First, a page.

This article investigates discourse on nationalism and fetishism in Joseph Conrad’s Nostromo.
Drawing on theories and concepts about nation and fetishism from Marx, Freud, Žižek, Balibar and
Chatterjee, among others, it aims to reveal and to critique the ruthless exploitation and domination in
-century capitalism that is masked by transcendental idealism, the ideology of modernity, and
the fetishist logic of equal exchange on a worldwide scale. By treating the San Tomé Mine in the novel
as a totalizing force which generates and disseminates discourse on political economy and in which the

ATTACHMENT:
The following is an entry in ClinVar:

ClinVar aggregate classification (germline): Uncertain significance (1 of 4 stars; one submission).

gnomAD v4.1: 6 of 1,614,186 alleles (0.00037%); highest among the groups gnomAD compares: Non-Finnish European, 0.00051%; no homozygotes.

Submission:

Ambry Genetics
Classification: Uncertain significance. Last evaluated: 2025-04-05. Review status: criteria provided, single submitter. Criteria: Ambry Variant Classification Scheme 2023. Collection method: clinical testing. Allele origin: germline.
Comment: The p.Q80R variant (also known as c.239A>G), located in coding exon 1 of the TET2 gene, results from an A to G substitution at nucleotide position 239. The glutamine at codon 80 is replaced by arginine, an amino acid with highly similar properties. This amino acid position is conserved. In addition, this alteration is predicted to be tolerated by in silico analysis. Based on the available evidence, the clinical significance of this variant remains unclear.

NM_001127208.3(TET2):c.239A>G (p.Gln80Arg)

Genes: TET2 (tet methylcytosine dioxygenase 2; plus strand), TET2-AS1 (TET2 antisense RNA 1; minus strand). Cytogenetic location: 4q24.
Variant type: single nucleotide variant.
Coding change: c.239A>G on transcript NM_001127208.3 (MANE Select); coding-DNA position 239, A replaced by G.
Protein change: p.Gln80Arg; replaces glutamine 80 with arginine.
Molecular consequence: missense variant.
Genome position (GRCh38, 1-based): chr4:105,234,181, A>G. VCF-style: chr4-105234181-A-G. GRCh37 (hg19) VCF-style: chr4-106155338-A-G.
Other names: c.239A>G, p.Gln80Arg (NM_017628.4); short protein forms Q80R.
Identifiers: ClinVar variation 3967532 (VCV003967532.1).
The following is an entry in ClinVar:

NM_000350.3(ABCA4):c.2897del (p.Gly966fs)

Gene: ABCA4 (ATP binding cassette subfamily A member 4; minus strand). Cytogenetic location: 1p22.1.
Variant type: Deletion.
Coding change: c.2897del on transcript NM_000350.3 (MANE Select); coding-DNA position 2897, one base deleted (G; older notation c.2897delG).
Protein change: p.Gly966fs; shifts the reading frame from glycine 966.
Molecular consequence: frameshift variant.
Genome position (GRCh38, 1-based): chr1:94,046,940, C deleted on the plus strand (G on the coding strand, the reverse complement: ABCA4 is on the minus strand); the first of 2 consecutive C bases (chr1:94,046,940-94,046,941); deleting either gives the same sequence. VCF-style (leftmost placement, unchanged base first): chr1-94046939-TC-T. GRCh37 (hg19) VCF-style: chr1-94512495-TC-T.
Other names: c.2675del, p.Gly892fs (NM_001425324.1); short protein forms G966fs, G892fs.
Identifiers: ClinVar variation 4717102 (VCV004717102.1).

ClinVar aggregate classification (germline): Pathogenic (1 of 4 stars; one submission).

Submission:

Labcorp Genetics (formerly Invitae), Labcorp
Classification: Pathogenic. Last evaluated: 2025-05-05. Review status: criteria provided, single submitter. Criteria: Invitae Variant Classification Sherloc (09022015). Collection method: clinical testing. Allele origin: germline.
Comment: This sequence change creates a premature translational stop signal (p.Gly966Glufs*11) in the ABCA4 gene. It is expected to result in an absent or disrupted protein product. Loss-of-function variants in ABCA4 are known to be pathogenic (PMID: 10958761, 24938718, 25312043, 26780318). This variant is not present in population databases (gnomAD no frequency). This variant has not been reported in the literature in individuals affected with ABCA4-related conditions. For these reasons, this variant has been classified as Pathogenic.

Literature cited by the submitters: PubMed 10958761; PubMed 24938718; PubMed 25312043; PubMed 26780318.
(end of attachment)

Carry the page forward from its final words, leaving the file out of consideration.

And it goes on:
libidinal drives of the main characters are invested, this article attempts to integrate the apparently
disparate fields of the politics of national imagination and the psychoanalysis of individuals’ desires.
Discussion is focused on the following: 1) the fetishist logic generated by the Mine produces the
protean desires of the main characters in the novel and regulates their dissemination, displacement, and
transformation; 2) the nation in the novel is not an autonomous and metaphysical-substantialist concept
but a floating signifier subjected to partial displacement by other concepts like race and class; 3)
national independence cannot be achieved in a country like Sulaco since the scenario both for its
postcolonial independence and for the inevitable failure of this project has been furnished by Western
core countries; history has never occurred in Costaguana except in the form of endless repetition and
Asian Journal of Management and Humanity Sciences, 4(1) pp.50-74